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How much does safety at sea cost?
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The Publisher

Oct 28, 2012, 12:53 PM

Post #1 of 3 (9394 views)
How much does safety at sea cost? Log-In to Post/Reply

By Elaine Bunting, Yachting World
OK, that's a trick question, but did you know an offshore safety inventory
can cost over 3,500 ($5600+)?

Some argue that safety on a yacht is a state of mind. I don't disagree at
all. You certainly don't buy it in a big yellow plastic package, that's for

But if you are doing a race or a rally, or you're running a coded yacht,
there's a long list of big packages you'd need to buy, and gear you must
carry, service and keep in date. And it all costs. A lot.

Vendee Globe skipper Jean-Pierre Dick has written an interesting blog on
the importance of safety (if your French is up to it) here in which he
discusses the types of gear required for the solo round the world race. The
teams are in the process of being scrutineered in advance of setting off in
a few weeks.

For the ordinary sailor planning an ocean passage, safety gear is also a
major consideration and expense. I've totted up the cost of the equipment
you'd want or need to carry on an ISAF Category 1 event such as the ARC

If you were sailing independently, no-one would force you to carry all this
stuff, but if you look at the list below you'll see it's fairly basic and
there's nothing here that most people would find controversial, or too
frivolous if sailing with friends or family.

By my reckoning, if you started from scratch, you'd need to spend around
3,600 ($5800) on gear. Here's how it breaks down, with approximate costs:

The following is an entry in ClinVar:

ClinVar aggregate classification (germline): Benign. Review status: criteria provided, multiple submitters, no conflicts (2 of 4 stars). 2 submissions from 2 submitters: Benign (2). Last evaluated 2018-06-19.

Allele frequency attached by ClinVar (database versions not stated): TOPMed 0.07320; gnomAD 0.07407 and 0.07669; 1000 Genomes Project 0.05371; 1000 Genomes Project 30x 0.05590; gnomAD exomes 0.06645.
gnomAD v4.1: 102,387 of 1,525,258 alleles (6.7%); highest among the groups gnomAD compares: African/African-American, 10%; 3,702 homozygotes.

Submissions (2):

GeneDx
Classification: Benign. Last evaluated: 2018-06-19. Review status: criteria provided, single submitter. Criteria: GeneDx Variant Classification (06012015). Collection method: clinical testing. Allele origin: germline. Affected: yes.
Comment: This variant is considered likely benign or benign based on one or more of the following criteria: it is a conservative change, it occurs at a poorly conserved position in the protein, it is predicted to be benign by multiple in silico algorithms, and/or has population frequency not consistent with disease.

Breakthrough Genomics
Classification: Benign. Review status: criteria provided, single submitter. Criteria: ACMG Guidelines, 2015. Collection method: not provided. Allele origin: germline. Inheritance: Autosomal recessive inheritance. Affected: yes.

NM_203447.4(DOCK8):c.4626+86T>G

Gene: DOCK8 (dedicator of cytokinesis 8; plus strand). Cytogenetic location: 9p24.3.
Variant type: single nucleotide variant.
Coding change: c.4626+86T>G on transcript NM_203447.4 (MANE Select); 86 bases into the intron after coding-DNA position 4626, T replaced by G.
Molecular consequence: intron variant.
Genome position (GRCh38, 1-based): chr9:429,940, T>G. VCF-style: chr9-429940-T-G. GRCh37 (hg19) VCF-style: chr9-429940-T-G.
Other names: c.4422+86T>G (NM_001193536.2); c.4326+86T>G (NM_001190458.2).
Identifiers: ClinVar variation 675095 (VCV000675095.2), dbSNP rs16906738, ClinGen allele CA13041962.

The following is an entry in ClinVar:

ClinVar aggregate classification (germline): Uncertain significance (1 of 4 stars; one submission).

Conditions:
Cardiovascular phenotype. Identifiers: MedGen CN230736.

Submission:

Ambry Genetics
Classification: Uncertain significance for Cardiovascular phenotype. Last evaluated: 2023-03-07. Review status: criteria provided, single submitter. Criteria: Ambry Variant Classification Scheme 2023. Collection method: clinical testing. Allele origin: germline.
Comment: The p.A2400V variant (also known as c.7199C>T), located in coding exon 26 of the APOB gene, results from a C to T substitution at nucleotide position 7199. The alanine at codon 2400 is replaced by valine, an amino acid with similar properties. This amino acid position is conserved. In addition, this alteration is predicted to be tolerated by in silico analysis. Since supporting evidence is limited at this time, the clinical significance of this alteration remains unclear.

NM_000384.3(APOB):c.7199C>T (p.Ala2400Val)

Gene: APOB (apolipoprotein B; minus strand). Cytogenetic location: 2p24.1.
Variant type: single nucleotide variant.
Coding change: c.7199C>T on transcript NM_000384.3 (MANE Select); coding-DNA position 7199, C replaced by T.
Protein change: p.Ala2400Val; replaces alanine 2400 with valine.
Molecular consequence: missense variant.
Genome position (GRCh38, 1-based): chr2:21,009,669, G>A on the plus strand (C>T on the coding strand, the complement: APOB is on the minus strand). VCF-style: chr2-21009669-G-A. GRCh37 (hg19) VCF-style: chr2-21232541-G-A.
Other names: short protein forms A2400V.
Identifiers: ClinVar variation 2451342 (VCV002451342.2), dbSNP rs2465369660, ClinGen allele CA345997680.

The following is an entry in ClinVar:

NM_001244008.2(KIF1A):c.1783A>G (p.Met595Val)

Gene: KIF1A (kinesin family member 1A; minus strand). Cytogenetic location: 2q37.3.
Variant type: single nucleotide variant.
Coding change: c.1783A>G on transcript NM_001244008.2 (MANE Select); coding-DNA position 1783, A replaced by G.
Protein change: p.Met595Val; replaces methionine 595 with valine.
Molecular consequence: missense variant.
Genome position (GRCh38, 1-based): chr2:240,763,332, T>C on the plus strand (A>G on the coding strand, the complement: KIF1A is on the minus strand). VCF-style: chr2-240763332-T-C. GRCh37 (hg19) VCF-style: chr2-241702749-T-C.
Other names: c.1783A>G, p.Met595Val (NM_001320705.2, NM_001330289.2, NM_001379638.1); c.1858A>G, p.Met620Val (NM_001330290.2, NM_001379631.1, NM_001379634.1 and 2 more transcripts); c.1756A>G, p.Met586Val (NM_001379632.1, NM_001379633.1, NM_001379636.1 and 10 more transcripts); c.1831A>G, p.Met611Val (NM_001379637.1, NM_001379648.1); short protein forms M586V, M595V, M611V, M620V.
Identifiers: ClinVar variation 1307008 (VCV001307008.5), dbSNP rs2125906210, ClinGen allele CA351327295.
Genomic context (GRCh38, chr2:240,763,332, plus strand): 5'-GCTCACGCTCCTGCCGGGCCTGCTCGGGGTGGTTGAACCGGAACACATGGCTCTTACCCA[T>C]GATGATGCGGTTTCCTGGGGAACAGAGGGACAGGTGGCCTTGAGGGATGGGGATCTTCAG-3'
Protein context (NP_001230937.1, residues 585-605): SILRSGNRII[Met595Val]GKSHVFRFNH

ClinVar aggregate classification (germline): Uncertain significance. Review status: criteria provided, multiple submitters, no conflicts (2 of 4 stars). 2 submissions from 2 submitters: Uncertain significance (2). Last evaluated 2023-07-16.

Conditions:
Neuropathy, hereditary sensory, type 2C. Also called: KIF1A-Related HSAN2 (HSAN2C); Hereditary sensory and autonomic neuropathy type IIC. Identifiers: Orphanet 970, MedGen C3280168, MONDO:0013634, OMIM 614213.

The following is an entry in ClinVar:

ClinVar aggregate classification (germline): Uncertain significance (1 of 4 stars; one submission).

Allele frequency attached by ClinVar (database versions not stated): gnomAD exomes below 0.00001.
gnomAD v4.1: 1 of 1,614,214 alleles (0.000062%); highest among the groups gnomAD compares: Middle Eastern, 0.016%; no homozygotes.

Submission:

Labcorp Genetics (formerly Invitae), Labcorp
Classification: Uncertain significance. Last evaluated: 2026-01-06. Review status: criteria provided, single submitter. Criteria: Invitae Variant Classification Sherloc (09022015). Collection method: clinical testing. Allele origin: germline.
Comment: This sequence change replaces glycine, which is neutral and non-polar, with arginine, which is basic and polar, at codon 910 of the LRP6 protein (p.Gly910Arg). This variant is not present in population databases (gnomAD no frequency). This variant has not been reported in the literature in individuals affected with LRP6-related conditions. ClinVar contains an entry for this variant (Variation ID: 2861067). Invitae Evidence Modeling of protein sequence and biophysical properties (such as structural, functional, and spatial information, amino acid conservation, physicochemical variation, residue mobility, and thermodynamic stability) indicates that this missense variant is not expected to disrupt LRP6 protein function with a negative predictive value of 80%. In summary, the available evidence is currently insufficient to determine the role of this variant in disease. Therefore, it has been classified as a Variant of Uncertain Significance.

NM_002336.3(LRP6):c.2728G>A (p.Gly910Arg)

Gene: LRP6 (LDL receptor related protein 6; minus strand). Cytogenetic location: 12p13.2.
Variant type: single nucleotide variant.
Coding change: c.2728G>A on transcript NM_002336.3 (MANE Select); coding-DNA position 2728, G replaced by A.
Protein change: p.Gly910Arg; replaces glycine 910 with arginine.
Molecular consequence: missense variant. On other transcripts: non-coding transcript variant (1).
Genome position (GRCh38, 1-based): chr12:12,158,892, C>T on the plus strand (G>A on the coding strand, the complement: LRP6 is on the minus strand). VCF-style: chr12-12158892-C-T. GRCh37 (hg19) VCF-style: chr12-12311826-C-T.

The Publisher

Oct 28, 2012, 12:53 PM

Post #2 of 3 (9388 views)
Re: [The Publisher] How much does safety at sea cost? [In reply to] Log-In to Post/Reply

From D. M. Street Jr:
Regarding Elaine Buntings cost of safety, excellent write up on the subject, she failed to mention bilge pumps. The problem is that the ISAF regulations on bilge pumps (pg 27 35.1 thru .5) are useless!

The regulations do not specify how big the pumps must be, nor does it specify that the pumps must be installed so that they are readily accessible for dismantling and clearing flapper valves that have been lodged open by crud - match sticks are the worst offender - that has made it through the strum box and into the pump.

After 57 years of off shore racing, delivering and cruising, backed up by 49 years in the insurance industry, I know the most easily avoidable claim is flooding and often sinking caused by lack of adequate bilge pumps.

At the Southampton and Annapolis boat shows, I checked the bilge pumping systems on approximately 90 boats. Only three had adequate bilge pumping facilities. What immediately comes to mind with these three boats that would have survived is they had had a 25gpm single acting diaphragm pump with a long handle.